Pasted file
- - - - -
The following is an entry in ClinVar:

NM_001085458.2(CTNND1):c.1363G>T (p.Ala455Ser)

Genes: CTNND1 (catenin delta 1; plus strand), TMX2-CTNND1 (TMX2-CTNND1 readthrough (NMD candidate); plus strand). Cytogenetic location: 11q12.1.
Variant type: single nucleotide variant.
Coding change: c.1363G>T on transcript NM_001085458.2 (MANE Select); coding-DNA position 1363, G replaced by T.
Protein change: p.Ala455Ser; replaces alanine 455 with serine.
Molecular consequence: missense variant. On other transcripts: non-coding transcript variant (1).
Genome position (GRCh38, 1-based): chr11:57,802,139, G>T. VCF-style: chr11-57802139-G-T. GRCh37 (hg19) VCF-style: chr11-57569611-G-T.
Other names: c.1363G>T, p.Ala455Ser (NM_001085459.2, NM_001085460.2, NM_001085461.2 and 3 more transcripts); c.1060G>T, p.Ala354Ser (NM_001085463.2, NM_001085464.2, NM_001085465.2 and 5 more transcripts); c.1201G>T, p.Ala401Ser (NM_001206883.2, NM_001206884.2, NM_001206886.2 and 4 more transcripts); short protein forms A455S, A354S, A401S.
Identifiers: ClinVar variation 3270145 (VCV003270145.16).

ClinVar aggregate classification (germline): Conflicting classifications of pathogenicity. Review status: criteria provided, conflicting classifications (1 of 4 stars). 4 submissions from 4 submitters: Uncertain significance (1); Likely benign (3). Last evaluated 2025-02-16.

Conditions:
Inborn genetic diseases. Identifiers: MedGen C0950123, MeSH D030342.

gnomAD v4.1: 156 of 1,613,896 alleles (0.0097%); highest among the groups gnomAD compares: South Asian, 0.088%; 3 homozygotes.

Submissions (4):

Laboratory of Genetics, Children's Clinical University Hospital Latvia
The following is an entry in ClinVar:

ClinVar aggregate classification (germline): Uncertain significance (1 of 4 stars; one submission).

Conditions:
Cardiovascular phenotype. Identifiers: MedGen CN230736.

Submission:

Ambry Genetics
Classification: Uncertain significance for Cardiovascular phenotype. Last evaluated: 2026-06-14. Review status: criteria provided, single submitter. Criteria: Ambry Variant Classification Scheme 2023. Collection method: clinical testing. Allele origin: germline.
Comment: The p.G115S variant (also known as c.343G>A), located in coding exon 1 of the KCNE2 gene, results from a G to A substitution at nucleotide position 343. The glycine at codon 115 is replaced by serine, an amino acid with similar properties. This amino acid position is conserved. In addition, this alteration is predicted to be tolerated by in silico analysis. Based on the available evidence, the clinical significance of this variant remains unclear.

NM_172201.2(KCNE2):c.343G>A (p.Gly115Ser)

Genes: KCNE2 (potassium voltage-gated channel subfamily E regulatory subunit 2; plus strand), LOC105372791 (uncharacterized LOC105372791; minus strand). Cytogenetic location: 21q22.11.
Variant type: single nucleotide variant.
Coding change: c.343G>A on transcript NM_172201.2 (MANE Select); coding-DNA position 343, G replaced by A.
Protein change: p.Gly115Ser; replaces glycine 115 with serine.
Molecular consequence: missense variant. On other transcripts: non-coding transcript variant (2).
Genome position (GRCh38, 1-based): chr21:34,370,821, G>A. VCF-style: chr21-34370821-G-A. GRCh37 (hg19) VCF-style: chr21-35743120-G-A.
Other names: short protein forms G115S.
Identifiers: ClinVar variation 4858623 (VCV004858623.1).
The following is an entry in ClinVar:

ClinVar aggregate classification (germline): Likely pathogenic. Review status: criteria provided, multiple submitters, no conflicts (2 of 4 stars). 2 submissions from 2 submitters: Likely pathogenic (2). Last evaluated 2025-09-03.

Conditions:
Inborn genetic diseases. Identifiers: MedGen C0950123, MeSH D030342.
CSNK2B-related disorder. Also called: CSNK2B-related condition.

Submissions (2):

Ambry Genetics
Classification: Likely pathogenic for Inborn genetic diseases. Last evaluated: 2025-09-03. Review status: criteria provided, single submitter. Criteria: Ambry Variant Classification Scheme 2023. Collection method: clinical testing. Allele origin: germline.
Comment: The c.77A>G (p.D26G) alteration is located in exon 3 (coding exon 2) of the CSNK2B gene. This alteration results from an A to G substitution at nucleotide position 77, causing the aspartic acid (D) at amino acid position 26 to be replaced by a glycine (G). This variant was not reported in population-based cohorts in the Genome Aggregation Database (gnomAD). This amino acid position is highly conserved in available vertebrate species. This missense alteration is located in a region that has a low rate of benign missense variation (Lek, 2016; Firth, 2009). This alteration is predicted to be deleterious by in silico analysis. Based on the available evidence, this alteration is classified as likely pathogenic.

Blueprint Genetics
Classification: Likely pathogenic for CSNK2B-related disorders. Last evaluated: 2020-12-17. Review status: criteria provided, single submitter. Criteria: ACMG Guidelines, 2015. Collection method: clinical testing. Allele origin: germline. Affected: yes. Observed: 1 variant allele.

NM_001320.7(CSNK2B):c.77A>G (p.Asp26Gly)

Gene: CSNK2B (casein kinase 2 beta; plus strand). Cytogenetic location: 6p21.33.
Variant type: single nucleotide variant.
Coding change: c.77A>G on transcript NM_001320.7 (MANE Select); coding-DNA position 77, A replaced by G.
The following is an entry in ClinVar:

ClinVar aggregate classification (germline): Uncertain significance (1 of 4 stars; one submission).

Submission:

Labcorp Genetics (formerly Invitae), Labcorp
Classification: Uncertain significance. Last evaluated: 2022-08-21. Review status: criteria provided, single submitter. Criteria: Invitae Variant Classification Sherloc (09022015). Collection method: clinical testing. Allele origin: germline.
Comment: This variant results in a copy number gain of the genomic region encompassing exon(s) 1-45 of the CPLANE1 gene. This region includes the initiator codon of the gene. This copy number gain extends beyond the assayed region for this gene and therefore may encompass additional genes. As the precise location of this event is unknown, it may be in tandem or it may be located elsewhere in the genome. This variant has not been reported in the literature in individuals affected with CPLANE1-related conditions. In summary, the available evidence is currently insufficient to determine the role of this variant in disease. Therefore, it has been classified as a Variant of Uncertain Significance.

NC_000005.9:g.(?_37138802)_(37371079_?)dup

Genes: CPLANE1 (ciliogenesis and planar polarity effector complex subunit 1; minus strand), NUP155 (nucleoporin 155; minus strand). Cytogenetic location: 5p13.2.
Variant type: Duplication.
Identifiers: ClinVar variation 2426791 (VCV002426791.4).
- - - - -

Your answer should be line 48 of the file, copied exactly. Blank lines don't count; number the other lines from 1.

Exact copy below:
Coding change: c.77A>G on transcript NM_001320.7 (MANE Select); coding-DNA position 77, A replaced by G.